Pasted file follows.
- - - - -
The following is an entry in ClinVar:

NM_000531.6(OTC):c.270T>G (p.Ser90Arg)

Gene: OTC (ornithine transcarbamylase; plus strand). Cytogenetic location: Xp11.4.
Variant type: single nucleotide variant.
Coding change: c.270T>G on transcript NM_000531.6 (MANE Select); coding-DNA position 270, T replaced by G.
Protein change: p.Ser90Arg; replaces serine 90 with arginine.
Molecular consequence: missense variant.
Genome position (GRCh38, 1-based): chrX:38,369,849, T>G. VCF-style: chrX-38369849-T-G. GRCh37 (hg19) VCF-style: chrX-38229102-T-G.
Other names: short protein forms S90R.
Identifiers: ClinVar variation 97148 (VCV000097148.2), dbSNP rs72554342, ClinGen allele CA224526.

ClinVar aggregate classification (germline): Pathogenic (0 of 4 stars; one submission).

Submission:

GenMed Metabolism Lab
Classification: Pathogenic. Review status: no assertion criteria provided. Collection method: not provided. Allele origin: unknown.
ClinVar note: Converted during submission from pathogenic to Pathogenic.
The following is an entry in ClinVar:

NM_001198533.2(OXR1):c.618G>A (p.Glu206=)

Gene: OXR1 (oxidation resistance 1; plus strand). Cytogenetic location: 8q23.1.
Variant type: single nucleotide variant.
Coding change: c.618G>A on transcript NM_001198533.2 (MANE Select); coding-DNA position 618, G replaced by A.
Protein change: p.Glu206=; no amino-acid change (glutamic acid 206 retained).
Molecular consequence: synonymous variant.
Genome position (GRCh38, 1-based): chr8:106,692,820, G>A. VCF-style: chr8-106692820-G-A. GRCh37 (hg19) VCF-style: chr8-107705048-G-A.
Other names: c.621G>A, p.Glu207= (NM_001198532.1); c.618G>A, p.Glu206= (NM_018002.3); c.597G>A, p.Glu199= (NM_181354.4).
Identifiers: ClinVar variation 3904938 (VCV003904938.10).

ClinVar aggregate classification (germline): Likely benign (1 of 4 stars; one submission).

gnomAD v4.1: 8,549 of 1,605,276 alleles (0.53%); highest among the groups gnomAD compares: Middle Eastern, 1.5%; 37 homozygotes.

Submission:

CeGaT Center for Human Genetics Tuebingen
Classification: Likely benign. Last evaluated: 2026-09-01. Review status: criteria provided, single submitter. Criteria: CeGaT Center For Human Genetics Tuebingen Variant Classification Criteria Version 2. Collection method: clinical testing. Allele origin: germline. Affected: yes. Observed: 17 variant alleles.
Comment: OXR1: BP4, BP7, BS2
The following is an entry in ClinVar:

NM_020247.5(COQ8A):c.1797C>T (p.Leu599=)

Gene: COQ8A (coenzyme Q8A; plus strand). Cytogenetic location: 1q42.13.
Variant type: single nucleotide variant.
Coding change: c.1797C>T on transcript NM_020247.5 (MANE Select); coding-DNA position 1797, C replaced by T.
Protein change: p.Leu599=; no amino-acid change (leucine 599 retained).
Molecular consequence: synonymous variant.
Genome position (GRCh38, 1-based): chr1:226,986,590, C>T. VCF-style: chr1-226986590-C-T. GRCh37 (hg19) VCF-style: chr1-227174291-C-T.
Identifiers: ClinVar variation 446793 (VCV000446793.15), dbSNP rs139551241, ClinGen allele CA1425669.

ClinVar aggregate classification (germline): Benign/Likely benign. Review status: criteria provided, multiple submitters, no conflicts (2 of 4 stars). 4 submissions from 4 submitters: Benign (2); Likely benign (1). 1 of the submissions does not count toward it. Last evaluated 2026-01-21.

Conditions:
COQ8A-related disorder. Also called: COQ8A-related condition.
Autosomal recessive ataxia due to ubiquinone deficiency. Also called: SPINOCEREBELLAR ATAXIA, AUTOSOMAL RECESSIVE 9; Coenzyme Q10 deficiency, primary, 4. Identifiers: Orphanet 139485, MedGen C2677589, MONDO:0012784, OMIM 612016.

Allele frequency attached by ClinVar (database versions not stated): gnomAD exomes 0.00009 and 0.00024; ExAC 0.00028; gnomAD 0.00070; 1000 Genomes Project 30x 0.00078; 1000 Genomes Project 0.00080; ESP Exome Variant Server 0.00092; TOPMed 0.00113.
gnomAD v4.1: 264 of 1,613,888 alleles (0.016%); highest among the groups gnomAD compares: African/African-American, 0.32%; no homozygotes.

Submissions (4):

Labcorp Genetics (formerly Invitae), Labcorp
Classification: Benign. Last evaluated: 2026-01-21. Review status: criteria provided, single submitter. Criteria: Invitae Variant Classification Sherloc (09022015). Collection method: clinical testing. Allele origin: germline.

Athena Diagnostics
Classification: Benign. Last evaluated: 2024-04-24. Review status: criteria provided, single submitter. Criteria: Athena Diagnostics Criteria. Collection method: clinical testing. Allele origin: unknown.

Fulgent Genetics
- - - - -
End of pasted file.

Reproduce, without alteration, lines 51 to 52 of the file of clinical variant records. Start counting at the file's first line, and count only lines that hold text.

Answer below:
Classification: Benign. Last evaluated: 2024-04-24. Review status: criteria provided, single submitter. Criteria: Athena Diagnostics Criteria. Collection method: clinical testing. Allele origin: unknown.

Fulgent Genetics